So I'm going to present them with a proposal that as the current mayor, who has I think the best interest of the city at heart, that I think will help to unify this city. And I want to see if I can get their agreement. It has nothing to do with me. And it has to do the city.

UNIDENTIFIED FEMALE: Last question please?

QUESTION: Sheldon Silver has gone on record saying that you have approached him and other leaders involved saying that you're seeking to overturn term limits. Sheldon Silver said this on the record. Is he speaking accurately?

GIULIANI: That's a possibility. I mean, we might do that, but I'm much more hopeful that we can work out a unified approach to handling this.

QUESTION: (OFF-MIKE) you on after December 31?

GIULIANI: Let's see if we can come up with a unified approach first. And then I'll tell what you it is.

UNIDENTIFIED FEMALE: Very last question.

GIULIANI: I should present it to them first. I've had a chance to present to one or two of them, but not to all three at this point. Don't do that. Try -- you all try to get out of what you used to do, too. Try it.

QUESTION: (OFF-MIKE) legislation or would this be an agreement?

GIULIANI: Let's see what the agreement is. I need the opportunity to talk to them about it, but the objective is to come up with an approach that the candidates will agree with, I will agree with, and that will allow to us provide the best mechanism for getting ourselves through this, getting ourselves in a position where the city is secure, the city is safe and everything is handled seamlessly.

And I believe this will -- it is as having been mayor for the last 7.75 years, it's the best judgment that I can come up with as to the way to handle this. And also, to make the people of the city feel confident that their concerns are going to be put first and not anybody's particular desire to be in office. The three candidates or mine. Thank you.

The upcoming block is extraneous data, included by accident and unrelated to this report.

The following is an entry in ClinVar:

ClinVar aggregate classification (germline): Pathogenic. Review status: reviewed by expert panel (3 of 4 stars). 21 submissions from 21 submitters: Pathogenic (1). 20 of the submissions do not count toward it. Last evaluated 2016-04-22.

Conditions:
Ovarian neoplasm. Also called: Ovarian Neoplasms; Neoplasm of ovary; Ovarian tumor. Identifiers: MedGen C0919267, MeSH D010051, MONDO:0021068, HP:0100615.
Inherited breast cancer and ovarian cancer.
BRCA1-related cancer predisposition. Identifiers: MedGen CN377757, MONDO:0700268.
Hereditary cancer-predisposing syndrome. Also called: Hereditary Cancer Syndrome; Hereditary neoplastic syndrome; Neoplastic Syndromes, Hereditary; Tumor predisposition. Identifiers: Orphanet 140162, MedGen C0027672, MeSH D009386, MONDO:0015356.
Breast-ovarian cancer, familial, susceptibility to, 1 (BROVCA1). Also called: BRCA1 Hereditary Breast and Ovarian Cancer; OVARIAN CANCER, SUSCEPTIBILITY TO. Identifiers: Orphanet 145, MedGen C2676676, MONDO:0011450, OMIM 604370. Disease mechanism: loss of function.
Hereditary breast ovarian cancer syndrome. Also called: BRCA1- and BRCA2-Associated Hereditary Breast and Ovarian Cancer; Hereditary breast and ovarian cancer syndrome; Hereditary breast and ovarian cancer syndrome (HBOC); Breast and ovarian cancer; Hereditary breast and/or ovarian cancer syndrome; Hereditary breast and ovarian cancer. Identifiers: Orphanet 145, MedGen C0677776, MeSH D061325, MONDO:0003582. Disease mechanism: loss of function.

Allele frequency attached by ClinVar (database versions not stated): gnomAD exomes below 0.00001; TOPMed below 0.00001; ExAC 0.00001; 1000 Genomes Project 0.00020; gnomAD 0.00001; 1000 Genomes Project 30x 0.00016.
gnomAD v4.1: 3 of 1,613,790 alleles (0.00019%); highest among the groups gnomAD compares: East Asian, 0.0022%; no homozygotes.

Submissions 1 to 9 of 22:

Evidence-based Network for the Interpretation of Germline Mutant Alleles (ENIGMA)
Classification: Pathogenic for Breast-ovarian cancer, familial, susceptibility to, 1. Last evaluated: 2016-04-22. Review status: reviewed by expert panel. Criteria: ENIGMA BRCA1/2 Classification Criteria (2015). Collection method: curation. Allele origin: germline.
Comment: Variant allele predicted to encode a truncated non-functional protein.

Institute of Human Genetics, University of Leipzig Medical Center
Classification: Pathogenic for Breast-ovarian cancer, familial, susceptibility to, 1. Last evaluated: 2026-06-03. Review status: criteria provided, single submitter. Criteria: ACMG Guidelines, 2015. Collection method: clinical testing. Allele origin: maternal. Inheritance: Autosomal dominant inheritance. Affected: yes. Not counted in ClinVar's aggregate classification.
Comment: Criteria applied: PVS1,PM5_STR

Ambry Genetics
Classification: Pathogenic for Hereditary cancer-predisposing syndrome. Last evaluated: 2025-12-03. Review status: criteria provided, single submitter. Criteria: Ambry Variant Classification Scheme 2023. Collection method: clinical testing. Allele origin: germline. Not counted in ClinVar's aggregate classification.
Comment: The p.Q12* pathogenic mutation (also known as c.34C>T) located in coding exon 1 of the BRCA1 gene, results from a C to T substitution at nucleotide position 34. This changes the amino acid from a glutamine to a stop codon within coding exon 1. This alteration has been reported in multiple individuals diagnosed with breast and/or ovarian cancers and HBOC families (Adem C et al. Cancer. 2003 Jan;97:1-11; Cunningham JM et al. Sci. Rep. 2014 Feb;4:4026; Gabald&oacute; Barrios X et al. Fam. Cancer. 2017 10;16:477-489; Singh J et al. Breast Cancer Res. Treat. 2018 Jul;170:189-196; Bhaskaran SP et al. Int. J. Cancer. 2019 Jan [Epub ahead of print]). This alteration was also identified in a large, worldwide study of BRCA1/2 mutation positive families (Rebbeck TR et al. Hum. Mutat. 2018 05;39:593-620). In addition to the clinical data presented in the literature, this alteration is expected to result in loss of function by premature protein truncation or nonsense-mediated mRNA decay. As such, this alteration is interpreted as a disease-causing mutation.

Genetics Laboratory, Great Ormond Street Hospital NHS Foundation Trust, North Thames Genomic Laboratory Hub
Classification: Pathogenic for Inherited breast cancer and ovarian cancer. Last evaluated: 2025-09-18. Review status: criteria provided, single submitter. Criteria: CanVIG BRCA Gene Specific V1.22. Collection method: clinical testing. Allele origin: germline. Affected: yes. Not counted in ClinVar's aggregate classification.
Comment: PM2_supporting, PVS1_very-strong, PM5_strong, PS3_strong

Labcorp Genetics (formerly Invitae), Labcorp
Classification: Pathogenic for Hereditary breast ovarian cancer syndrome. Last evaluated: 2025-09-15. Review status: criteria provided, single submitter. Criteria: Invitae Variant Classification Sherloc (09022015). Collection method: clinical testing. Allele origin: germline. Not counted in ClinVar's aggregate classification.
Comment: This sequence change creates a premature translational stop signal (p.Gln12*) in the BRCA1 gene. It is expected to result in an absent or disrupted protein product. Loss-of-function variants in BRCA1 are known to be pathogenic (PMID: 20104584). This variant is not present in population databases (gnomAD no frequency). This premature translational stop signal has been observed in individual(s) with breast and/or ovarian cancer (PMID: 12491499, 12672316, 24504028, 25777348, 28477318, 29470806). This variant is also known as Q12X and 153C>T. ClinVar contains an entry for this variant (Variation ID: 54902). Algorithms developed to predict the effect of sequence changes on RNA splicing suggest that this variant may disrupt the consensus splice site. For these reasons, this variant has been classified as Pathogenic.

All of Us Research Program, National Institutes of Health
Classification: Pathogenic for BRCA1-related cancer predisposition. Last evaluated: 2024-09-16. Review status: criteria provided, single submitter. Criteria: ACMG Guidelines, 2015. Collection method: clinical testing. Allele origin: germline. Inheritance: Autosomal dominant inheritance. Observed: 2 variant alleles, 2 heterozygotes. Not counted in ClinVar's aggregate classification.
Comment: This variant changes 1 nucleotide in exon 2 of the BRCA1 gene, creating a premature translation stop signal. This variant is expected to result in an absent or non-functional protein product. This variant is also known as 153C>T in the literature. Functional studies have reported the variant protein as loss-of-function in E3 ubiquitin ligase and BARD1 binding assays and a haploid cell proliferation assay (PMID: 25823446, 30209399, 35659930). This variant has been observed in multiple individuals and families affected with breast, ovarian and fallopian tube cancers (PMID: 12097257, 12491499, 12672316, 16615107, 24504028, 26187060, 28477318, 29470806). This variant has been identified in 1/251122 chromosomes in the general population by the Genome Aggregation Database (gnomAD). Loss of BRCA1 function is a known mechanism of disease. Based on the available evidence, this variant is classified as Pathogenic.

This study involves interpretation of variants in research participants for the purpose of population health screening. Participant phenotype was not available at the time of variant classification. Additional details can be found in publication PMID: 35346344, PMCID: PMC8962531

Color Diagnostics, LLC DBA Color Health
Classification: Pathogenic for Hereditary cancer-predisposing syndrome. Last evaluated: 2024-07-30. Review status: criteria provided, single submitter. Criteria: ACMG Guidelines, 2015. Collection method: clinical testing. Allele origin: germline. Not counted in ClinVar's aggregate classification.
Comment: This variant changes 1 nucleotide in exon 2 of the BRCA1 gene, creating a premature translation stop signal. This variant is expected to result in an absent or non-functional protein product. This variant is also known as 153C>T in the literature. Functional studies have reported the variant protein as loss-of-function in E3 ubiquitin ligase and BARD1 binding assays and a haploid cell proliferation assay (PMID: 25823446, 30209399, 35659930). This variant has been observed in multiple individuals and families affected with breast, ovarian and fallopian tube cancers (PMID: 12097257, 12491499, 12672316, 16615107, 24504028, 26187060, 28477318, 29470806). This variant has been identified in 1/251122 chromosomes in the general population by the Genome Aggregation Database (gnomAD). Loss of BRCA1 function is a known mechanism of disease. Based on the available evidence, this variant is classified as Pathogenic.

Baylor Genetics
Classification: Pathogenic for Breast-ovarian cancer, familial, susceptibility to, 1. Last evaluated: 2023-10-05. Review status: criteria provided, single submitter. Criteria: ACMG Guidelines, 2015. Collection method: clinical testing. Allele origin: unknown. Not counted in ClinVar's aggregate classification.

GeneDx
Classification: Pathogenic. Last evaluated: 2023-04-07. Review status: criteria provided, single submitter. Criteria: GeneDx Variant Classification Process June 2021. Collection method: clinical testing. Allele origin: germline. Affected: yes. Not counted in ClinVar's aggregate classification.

HEMMER: Some fascinating information there by the Mayor, Rudy Giuliani. There's been widespread speculation that he may seek to extend his time as mayor, knowing that due to term limits in this city, his term now set to expire at the end of December.

Yesterday, there was a primary in this city. Right now, two Democrats will face a runoff in October. The Republican candidate won his primary.

Rudy Giuliani says he'll now approach those three men with a proposal he says to unify the city. What they is, we don't know. But again, he stated that he's invested 7 years, 7.75 years in his words, to make best city in the world.

He says he want to get people to think outside the box. And he came up with this idea last night. All this as his city of New York continues to dig itself out of the worst terror attack in history.

6,000 still missing and presumed dead. And the smoke continues to rise out of the former World Trade Center site. The mayor. Possibly more information on this later tonight and into tomorrow, Thursday.

In the meantime though, carpools encouraged in New York City. It is crowded on the streets of Manhattan. And the mayor saying, if you can take a bus or a subway or walk.

Our coverage continues with more in a moment.